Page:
So, sensitive one – did you find your anger?
Maybe you were able to uncover it, remove it from the debris of lies meant to keep you small. Maybe you found snippets, tidbits, little bites of the fiery goodness – just enough to get a taste, not enough to get your fix.
And maybe – maybe – your anger has been there all along. Maybe your anger has been at your side all of the time, like a shadow you can’t get rid of, throwing you into fits of rage, driving you to lash out at those you love, burning down everything you know about yourself and replacing you with a person you don’t know (and don’t like).
All of this is valid.
In the last post, we talked about how, as highly sensitive people (especially women), we often learn how to shut down our anger because it’s not seen as appropriate by others. Instead, we put forth the emotion that would please or meet the needs of the person or situation in front of us.
In fact, this is super common with HSPs – putting our needs aside in order to meet other people’s. We’re really, really good at this (which is why we’re great caregivers, coaches, therapists and guides). But ultimately, this means that we don’t get our needs met.
Let’s try an example.
Imagine a marriage between two people – Bill and Jane. (And for the record – gender is split 50-50 between HSPs, so you can change the genders of anyone in this example). Bill is not highly sensitive. Jane is, but she doesn’t know it.
Whenever there is a compromise to be made, Jane meets Bill further than half way. She meets him three-fourths of the way. She is overextending on her needs by a quarter every time, while Bill is only having to extend himself half of what is fair. Bill gets what he needs easily because Jane is always willing to meet him where it’s most comfortable for him.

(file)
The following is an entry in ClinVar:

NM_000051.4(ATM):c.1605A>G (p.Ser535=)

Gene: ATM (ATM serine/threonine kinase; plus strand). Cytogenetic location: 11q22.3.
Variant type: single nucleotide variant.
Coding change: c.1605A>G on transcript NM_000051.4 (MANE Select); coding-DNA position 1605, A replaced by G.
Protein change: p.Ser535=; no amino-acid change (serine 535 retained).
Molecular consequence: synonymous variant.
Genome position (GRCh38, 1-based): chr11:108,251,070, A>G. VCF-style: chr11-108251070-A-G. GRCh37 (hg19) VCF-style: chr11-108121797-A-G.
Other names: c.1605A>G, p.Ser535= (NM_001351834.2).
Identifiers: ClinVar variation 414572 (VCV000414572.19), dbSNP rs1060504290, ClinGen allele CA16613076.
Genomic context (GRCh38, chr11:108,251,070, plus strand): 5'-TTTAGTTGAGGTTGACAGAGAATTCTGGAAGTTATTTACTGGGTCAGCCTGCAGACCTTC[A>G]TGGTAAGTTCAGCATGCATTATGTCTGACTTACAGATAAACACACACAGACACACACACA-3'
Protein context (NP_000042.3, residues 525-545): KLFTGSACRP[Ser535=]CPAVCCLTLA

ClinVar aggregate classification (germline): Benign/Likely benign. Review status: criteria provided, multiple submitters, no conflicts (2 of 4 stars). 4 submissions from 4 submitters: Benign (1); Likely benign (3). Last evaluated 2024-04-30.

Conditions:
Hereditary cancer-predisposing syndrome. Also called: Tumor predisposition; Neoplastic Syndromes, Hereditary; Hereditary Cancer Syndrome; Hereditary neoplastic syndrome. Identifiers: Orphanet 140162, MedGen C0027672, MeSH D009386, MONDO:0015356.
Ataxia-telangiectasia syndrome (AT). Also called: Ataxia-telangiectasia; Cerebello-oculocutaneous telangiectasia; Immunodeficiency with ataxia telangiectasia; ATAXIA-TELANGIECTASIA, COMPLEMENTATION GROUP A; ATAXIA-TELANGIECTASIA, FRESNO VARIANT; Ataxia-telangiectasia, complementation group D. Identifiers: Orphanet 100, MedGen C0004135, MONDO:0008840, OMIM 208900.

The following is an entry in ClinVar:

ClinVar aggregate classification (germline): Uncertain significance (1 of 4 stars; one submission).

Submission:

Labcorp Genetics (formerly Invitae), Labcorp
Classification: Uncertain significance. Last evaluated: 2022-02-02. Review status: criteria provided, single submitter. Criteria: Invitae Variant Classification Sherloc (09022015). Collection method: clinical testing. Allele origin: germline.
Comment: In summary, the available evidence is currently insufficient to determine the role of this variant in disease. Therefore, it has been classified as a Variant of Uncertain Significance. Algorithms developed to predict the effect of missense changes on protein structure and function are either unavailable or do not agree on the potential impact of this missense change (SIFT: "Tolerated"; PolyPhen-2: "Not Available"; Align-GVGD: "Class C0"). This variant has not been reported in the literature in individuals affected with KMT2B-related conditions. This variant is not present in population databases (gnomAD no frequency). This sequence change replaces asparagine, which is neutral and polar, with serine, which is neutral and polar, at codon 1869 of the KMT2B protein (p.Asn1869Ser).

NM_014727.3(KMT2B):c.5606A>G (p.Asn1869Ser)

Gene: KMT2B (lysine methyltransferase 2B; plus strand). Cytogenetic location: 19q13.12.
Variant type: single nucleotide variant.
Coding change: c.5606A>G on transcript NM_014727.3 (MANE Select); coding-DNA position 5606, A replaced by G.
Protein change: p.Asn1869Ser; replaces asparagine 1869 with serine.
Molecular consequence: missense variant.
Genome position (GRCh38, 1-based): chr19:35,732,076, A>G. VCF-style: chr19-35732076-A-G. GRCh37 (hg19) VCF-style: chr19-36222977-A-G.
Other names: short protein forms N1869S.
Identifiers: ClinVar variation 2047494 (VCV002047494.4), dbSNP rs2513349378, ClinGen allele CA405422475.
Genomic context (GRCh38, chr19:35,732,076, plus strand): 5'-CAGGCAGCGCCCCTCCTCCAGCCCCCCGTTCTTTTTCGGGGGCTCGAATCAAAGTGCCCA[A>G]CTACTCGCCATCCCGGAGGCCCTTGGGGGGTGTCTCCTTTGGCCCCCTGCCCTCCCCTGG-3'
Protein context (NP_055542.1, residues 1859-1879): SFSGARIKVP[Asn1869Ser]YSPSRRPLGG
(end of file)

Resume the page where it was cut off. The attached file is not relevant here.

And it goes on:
Over time, Jane kind of forgets that she even has her own needs, or that they can be respected or met. She doesn’t know why, but she’s resentful and angry at her husband all the time. She has fits of rage, then breaks down into tears. Bill barely recognizes this person he married, and worse still – Jane doesn’t recognize herself!
But this is exactly what can happen when our needs aren’t being met. Our body – using the language or our emotions – rebels on us.
There’s a reason needs are called needs.
Because we need them.
Our bodies are smart. When we’re not getting what we need, our bodies start to send little alarm bells off. We might start out feeling tired, our bodies signaling us to rest. We might feel hungry, our bodies asking for more nourishment. And we might get angry, signaling that something has to change.
So what do we do with anger?
It’s important to remember that anger, like any emotion, is sacred. It has value. It provides information. It is to be respected and listened to and honored as the message carrier it is.
The first step to dealing with your anger?
Talk to your anger. Thank it for being there, for alerting you to something that’s off in your world. Tell your anger that it has value and that your intention is to listen to and do the work necessary to understand it.
Then, move it.
The word emotion comes from a latin word that means “to move.” Emotions move us, and need to move within us – literally, emotions live in the cells of our body. This is why emotions are felt, not thought.
Your anger needs to move so that you don’t implode on yourself, or explode onto someone else. Anger has the power to burn things down, but you need the clarity to determine where you want to direct that kind of destructive power.
So get moving – smash your glass recyclables into a huge recycling bin, punch a pillow, take a kickboxing class, run, sprint or swim. Move your body while focusing on your anger until the energy of it runs out.
Move out the energetic blueprint of the anger through meditation. In a seated position, focus your energy inward on your anger. Sit with it, see it, notice what color it is. Where does it reside in your body? How big is it? What other qualities can describe it? Then start to move this energy – this color – through your body, out your arms and legs and the crown of your head. Run it until it’s run out.
Use your anger to let you stand in the face of fear.
It’s scary to ask that your needs get met if you’ve never done it before (or even if you have).
It’s scary to resist, publicly, against a government that oppresses and targets you.
It’s scary to put up boundaries with people you’ve never given boundaries to before.
Allow your anger to be a tool to help you stand in the face of that fear – because that fear has kept you small. It has kept you silent. It has kept you complacent.
Let your anger be your freedom rather than your foe.